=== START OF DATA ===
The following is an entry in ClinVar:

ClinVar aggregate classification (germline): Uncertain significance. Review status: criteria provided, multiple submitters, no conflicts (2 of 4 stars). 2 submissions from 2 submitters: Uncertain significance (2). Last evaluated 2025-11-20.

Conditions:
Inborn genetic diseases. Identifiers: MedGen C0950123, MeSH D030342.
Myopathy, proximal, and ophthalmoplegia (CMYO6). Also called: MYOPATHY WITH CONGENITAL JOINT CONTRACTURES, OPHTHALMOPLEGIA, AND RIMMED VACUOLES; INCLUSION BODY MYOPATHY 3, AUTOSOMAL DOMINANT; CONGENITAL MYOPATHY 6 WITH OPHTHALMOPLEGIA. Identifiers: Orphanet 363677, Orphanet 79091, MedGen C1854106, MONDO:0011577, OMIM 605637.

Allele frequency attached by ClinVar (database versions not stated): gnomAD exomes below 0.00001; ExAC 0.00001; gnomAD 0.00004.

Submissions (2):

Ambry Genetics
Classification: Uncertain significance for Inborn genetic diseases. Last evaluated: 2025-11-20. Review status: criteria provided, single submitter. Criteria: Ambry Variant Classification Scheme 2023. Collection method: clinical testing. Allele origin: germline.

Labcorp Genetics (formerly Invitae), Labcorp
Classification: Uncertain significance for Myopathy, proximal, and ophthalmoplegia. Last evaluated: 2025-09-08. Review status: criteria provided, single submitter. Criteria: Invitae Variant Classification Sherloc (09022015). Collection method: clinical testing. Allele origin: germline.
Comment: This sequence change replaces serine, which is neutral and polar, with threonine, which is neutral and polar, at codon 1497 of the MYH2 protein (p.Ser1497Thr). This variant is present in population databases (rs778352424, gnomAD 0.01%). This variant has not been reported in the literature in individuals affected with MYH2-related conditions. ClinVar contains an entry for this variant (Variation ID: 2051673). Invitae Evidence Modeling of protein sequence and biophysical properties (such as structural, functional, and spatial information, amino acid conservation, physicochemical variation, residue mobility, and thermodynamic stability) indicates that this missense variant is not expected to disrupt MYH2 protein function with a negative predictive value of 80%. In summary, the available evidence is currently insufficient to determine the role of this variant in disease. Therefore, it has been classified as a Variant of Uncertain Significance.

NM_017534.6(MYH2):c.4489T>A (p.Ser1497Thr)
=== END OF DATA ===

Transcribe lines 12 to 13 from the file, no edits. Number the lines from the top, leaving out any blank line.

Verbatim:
Comment: This sequence change replaces serine, which is neutral and polar, with threonine, which is neutral and polar, at codon 1497 of the MYH2 protein (p.Ser1497Thr). This variant is present in population databases (rs778352424, gnomAD 0.01%). This variant has not been reported in the literature in individuals affected with MYH2-related conditions. ClinVar contains an entry for this variant (Variation ID: 2051673). Invitae Evidence Modeling of protein sequence and biophysical properties (such as structural, functional, and spatial information, amino acid conservation, physicochemical variation, residue mobility, and thermodynamic stability) indicates that this missense variant is not expected to disrupt MYH2 protein function with a negative predictive value of 80%. In summary, the available evidence is currently insufficient to determine the role of this variant in disease. Therefore, it has been classified as a Variant of Uncertain Significance.

NM_017534.6(MYH2):c.4489T>A (p.Ser1497Thr)